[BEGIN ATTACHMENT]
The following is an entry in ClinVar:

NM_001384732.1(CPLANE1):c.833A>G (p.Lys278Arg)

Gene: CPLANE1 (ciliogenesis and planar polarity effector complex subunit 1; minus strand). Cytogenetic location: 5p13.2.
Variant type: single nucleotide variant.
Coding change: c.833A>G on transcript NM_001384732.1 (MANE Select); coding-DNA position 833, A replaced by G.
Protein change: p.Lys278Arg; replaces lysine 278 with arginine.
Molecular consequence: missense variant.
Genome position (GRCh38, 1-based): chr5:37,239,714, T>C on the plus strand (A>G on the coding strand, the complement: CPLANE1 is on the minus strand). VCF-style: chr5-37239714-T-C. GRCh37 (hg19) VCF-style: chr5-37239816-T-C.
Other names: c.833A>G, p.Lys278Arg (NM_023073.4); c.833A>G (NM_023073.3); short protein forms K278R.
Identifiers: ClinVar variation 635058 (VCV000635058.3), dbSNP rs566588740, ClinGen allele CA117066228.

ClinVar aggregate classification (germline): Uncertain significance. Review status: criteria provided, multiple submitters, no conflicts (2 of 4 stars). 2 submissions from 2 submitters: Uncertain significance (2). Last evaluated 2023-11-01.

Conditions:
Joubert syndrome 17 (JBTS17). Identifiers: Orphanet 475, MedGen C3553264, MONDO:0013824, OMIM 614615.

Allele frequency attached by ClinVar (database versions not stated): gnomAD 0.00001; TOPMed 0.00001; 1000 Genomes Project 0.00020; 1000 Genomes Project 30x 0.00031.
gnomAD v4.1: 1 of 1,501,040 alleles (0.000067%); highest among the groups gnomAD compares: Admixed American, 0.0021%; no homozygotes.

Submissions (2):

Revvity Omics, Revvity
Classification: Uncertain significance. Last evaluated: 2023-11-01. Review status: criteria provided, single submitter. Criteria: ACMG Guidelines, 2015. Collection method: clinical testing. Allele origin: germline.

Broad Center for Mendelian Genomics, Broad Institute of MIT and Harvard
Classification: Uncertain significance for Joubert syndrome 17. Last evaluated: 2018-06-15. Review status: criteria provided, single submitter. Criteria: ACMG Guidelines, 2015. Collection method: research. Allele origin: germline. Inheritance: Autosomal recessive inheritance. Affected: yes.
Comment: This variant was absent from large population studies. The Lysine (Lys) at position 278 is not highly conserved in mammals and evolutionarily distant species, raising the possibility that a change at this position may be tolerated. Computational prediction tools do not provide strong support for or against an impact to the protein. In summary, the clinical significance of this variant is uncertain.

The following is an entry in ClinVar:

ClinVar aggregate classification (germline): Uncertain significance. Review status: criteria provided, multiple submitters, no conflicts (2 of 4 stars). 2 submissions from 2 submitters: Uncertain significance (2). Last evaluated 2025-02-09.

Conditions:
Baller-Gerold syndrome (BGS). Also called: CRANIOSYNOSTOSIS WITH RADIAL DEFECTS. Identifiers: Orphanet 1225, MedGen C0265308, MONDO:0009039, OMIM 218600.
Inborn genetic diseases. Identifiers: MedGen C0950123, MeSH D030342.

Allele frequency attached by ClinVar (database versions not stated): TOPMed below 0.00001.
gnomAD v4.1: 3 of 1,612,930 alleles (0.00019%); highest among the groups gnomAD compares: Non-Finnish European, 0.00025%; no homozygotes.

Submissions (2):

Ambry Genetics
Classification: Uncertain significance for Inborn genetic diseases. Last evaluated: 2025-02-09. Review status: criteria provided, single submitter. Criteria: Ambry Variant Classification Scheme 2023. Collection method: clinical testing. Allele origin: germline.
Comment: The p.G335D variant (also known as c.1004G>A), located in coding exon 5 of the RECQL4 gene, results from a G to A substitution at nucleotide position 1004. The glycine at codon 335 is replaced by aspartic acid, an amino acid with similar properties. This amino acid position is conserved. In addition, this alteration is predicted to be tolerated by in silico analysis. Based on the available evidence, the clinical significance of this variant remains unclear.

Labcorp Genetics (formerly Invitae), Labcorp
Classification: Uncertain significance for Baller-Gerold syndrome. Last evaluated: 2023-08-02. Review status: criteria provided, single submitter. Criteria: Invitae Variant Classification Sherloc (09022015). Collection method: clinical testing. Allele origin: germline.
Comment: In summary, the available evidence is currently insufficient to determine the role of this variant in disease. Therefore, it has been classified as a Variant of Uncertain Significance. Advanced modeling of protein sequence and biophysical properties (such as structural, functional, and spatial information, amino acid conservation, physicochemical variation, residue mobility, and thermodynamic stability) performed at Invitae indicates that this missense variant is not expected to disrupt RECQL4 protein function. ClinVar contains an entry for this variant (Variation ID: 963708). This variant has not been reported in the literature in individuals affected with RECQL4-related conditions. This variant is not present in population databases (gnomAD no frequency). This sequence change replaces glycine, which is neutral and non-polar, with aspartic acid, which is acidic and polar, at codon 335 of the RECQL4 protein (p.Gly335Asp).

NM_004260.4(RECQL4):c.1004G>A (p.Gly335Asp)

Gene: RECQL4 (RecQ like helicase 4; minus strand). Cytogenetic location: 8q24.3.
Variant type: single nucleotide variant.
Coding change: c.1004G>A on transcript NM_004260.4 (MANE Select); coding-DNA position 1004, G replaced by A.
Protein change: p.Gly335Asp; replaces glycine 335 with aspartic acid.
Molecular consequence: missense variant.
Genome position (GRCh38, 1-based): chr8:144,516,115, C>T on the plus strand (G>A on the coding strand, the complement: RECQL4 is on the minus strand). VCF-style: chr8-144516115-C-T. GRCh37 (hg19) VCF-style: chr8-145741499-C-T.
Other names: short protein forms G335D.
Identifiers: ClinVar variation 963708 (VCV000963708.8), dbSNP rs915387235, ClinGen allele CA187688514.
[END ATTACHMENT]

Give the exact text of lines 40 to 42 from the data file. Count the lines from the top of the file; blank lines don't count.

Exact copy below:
Protein change: p.Gly335Asp; replaces glycine 335 with aspartic acid.
Molecular consequence: missense variant.
Genome position (GRCh38, 1-based): chr8:144,516,115, C>T on the plus strand (G>A on the coding strand, the complement: RECQL4 is on the minus strand). VCF-style: chr8-144516115-C-T. GRCh37 (hg19) VCF-style: chr8-145741499-C-T.